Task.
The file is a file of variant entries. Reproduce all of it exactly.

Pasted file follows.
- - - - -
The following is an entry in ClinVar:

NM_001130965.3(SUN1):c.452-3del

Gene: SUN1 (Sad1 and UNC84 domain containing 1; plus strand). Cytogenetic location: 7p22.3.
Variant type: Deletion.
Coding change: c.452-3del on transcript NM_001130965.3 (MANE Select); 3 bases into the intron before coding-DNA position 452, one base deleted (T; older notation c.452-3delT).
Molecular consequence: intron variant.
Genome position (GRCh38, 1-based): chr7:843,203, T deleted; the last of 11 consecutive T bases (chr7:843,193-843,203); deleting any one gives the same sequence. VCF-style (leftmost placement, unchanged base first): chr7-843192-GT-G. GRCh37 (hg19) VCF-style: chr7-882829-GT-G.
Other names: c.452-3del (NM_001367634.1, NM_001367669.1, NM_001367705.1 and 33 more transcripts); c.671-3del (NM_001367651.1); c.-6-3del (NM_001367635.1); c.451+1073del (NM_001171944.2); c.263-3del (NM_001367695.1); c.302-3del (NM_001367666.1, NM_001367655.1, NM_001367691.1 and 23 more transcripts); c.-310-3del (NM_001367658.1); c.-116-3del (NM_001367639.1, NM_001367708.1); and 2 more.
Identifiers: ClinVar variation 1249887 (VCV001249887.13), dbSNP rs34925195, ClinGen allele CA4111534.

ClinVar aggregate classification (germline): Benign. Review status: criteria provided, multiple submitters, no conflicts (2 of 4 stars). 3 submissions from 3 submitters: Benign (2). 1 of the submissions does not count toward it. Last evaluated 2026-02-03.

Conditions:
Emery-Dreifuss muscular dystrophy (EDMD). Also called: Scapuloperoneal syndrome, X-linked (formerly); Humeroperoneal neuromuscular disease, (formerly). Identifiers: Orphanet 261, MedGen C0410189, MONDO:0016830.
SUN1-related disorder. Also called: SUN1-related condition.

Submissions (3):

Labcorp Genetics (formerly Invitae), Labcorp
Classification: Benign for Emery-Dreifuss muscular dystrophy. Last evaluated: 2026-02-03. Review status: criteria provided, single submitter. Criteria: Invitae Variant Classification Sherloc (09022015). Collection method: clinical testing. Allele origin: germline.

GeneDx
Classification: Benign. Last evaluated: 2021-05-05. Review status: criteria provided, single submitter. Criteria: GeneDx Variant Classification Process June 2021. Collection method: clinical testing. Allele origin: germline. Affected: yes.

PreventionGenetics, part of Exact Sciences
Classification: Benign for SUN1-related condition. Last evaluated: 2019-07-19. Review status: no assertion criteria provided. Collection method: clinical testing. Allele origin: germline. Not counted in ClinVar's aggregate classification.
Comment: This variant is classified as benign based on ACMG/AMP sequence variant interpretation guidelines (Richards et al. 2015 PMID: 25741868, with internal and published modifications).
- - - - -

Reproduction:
The following is an entry in ClinVar:

NM_001130965.3(SUN1):c.452-3del

Gene: SUN1 (Sad1 and UNC84 domain containing 1; plus strand). Cytogenetic location: 7p22.3.
Variant type: Deletion.
Coding change: c.452-3del on transcript NM_001130965.3 (MANE Select); 3 bases into the intron before coding-DNA position 452, one base deleted (T; older notation c.452-3delT).
Molecular consequence: intron variant.
Genome position (GRCh38, 1-based): chr7:843,203, T deleted; the last of 11 consecutive T bases (chr7:843,193-843,203); deleting any one gives the same sequence. VCF-style (leftmost placement, unchanged base first): chr7-843192-GT-G. GRCh37 (hg19) VCF-style: chr7-882829-GT-G.
Other names: c.452-3del (NM_001367634.1, NM_001367669.1, NM_001367705.1 and 33 more transcripts); c.671-3del (NM_001367651.1); c.-6-3del (NM_001367635.1); c.451+1073del (NM_001171944.2); c.263-3del (NM_001367695.1); c.302-3del (NM_001367666.1, NM_001367655.1, NM_001367691.1 and 23 more transcripts); c.-310-3del (NM_001367658.1); c.-116-3del (NM_001367639.1, NM_001367708.1); and 2 more.
Identifiers: ClinVar variation 1249887 (VCV001249887.13), dbSNP rs34925195, ClinGen allele CA4111534.

ClinVar aggregate classification (germline): Benign. Review status: criteria provided, multiple submitters, no conflicts (2 of 4 stars). 3 submissions from 3 submitters: Benign (2). 1 of the submissions does not count toward it. Last evaluated 2026-02-03.

Conditions:
Emery-Dreifuss muscular dystrophy (EDMD). Also called: Scapuloperoneal syndrome, X-linked (formerly); Humeroperoneal neuromuscular disease, (formerly). Identifiers: Orphanet 261, MedGen C0410189, MONDO:0016830.
SUN1-related disorder. Also called: SUN1-related condition.

Submissions (3):

Labcorp Genetics (formerly Invitae), Labcorp
Classification: Benign for Emery-Dreifuss muscular dystrophy. Last evaluated: 2026-02-03. Review status: criteria provided, single submitter. Criteria: Invitae Variant Classification Sherloc (09022015). Collection method: clinical testing. Allele origin: germline.

GeneDx
Classification: Benign. Last evaluated: 2021-05-05. Review status: criteria provided, single submitter. Criteria: GeneDx Variant Classification Process June 2021. Collection method: clinical testing. Allele origin: germline. Affected: yes.

PreventionGenetics, part of Exact Sciences
Classification: Benign for SUN1-related condition. Last evaluated: 2019-07-19. Review status: no assertion criteria provided. Collection method: clinical testing. Allele origin: germline. Not counted in ClinVar's aggregate classification.
Comment: This variant is classified as benign based on ACMG/AMP sequence variant interpretation guidelines (Richards et al. 2015 PMID: 25741868, with internal and published modifications).